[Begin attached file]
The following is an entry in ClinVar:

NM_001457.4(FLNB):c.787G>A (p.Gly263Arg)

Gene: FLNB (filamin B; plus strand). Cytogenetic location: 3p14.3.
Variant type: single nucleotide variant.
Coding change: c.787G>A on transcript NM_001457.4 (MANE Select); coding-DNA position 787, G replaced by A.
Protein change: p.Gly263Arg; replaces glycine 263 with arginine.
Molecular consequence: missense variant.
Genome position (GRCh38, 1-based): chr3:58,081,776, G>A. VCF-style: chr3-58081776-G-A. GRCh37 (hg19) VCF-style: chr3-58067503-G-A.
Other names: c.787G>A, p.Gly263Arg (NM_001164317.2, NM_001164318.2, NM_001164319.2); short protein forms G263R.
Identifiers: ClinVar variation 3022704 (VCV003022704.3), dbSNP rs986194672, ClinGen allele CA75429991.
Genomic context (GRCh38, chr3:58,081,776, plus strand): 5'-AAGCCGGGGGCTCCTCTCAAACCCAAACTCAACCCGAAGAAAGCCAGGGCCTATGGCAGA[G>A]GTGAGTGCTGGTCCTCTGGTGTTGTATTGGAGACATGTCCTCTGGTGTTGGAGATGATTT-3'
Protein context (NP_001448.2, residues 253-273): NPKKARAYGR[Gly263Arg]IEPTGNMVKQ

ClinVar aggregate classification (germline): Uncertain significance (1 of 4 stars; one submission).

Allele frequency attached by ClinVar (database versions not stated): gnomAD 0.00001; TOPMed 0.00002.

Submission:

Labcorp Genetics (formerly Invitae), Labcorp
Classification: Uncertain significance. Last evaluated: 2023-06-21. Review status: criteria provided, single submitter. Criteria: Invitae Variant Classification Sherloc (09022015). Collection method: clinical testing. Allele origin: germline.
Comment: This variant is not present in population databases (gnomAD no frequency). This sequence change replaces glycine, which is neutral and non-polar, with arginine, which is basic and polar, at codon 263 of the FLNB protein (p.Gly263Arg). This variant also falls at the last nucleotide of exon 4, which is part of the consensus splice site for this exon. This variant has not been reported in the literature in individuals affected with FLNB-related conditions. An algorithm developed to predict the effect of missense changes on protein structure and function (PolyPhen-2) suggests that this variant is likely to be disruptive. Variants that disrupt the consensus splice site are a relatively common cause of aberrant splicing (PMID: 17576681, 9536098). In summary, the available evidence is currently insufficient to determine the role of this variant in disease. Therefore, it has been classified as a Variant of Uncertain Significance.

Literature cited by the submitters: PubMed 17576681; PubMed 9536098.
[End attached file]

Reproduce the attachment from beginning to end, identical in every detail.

The following is an entry in ClinVar:

NM_001457.4(FLNB):c.787G>A (p.Gly263Arg)

Gene: FLNB (filamin B; plus strand). Cytogenetic location: 3p14.3.
Variant type: single nucleotide variant.
Coding change: c.787G>A on transcript NM_001457.4 (MANE Select); coding-DNA position 787, G replaced by A.
Protein change: p.Gly263Arg; replaces glycine 263 with arginine.
Molecular consequence: missense variant.
Genome position (GRCh38, 1-based): chr3:58,081,776, G>A. VCF-style: chr3-58081776-G-A. GRCh37 (hg19) VCF-style: chr3-58067503-G-A.
Other names: c.787G>A, p.Gly263Arg (NM_001164317.2, NM_001164318.2, NM_001164319.2); short protein forms G263R.
Identifiers: ClinVar variation 3022704 (VCV003022704.3), dbSNP rs986194672, ClinGen allele CA75429991.
Genomic context (GRCh38, chr3:58,081,776, plus strand): 5'-AAGCCGGGGGCTCCTCTCAAACCCAAACTCAACCCGAAGAAAGCCAGGGCCTATGGCAGA[G>A]GTGAGTGCTGGTCCTCTGGTGTTGTATTGGAGACATGTCCTCTGGTGTTGGAGATGATTT-3'
Protein context (NP_001448.2, residues 253-273): NPKKARAYGR[Gly263Arg]IEPTGNMVKQ

ClinVar aggregate classification (germline): Uncertain significance (1 of 4 stars; one submission).

Allele frequency attached by ClinVar (database versions not stated): gnomAD 0.00001; TOPMed 0.00002.

Submission:

Labcorp Genetics (formerly Invitae), Labcorp
Classification: Uncertain significance. Last evaluated: 2023-06-21. Review status: criteria provided, single submitter. Criteria: Invitae Variant Classification Sherloc (09022015). Collection method: clinical testing. Allele origin: germline.
Comment: This variant is not present in population databases (gnomAD no frequency). This sequence change replaces glycine, which is neutral and non-polar, with arginine, which is basic and polar, at codon 263 of the FLNB protein (p.Gly263Arg). This variant also falls at the last nucleotide of exon 4, which is part of the consensus splice site for this exon. This variant has not been reported in the literature in individuals affected with FLNB-related conditions. An algorithm developed to predict the effect of missense changes on protein structure and function (PolyPhen-2) suggests that this variant is likely to be disruptive. Variants that disrupt the consensus splice site are a relatively common cause of aberrant splicing (PMID: 17576681, 9536098). In summary, the available evidence is currently insufficient to determine the role of this variant in disease. Therefore, it has been classified as a Variant of Uncertain Significance.

Literature cited by the submitters: PubMed 17576681; PubMed 9536098.